Saturday, March 26, 2011

Keys to Winning....Defense

As part of my review of the Falcon basketball season, I wanted to look at some of the tempo-free stats and whether they led to a tendency to win or lose.

A couple things here.  First, there are two key elements.  First, is the record, but second is how far away from the mean do you have to get before you see something extreme with records.  If it is close to the mean, they that's pretty means your team is having trouble in relatively common circumstances.  If it is far from the mean, they it is an outlier and something you would expect to have a big impact on your record.

For example, I wrote a lot about how BG had not won a game when it allowed 1.02 points per possession or more.  BG finished the season at 1.0 points per possession and the national median was 1.01.  The fact that BG was unable to win when they allowed even a little bit over their average means that the team's offense provided no margin for error.  If BG did not get stops, their offense simply did not bail them out.

BG was 0-12 when allowing over 1.02 PPP.  You had to get down to .9 PPP before you start to see some semblance of being sure you would win, at 5-2.

We will return to this theme.

Now, points per possession is made up of a bunch of different things.  One of them is getting teams to miss shots.  In fact, studies have shown that this is true--and it seems obvious that it would be.  We use the Effective FG%, which counts 3-FG as 1.5 when doing the math, to reward teams for taking the risk of shooting a 3.

BG allowed 50.8% as an average.  Nationally, the media was 48.8%, so the Falcons were slightly below average on this measure, probably due to weak 3-defense .  When BG allowed EFG% of 54% or above, they were 1-10 on the season.  I'm not sure this is quite as surprising...certainly we needed to defend the shot better well to have a shot at winning, but I don't know how many teams win giving up over 54%.  Perhaps the more alarming stat is that it happened 11 times.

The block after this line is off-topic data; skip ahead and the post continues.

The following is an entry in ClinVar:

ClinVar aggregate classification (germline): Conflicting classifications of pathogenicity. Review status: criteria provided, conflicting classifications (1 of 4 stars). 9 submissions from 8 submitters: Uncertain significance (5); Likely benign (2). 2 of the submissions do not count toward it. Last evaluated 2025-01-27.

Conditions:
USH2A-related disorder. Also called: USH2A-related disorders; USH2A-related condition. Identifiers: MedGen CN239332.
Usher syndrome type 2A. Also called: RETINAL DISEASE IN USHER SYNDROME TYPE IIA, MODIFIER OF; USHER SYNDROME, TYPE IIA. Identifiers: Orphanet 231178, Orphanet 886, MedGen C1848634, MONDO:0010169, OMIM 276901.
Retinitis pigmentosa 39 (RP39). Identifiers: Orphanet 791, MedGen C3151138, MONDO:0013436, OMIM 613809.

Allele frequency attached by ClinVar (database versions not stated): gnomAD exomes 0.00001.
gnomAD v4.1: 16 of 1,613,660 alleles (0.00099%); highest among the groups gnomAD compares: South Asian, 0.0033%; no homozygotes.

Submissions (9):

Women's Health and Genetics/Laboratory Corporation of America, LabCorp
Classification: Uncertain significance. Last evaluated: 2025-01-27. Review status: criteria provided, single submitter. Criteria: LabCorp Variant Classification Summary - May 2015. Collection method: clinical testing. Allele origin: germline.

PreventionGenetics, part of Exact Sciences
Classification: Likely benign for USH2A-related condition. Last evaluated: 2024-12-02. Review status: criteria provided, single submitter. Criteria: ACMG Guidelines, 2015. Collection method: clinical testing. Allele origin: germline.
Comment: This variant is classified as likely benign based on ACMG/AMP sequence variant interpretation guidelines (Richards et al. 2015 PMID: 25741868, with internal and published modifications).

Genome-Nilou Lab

As opposed to the mirror image on the plus side....BG held teams under 46% only 7 times, and lost 3 of those games.

Now, when you get a team to miss, you have to get the rebound to end the possession.  Any Falcon fan would be able to tell you that the team struggled mightily in some games in protecting the offensive boards.  For the season, BG was at 33% which is the neighborhood of the typical national average.  However, go up to 35% allowed, which isn't very far, and the team is 2-11.  So, you have a team that struggled a little getting misses, and then a team that doesn't get the misses that do occur, and you're going to have a a hard time winning those games.

On the plus side you have to go down to 28% to see an impact, and even then, BG was only 7-3.

The other scoring factor is free throws.  I believe this was a serious part of our offensive issues, but on defense, BG again was right on the national average.  Using the FT formula (FTA/FGA), we see that BG allowed a rate of 38, which means for every 100 FG attempts we allowed 38 FT attempts.  The national average is 37.6.

On defense this simply doesn't appear to be much of a factor.  If you go all the way up to a FT Rate of 57, BG is 1-6, but you'd expect that, and when BG's opponents were below 20, the Falcons were 6-2, and I suspect you'd find that most times, too.

There is one thing you can do, of course, when faced with these shooting and rebounding issues...stop a shot from happening at all by getting turnovers.  For the part of the season where BG was thriving, this seemed to be the key element.  Nationally, 1 in 5 possessions ends in a turnover.  BG created turnovers on 23% of its defensive possessions.  This clearly impacted winning.  At just 24%, BG was 8-3.  

The key conclusion, to me, is that BG did not have the horsepower to stay with people who were shooting well.  We had to defend the thought.  Also, though, if you look at the results above, you can see that there were a few occasions when BG wasted a victory-caliber defensive performance, but very rare that offense bailed the defense out.  (If ever).

I would argue the following quality defensive performances were wasted...

Niagara (.96 points per possession)
@Detroit (.93)
@Akron (.93)
@Howard (.84)
WKU (.83)

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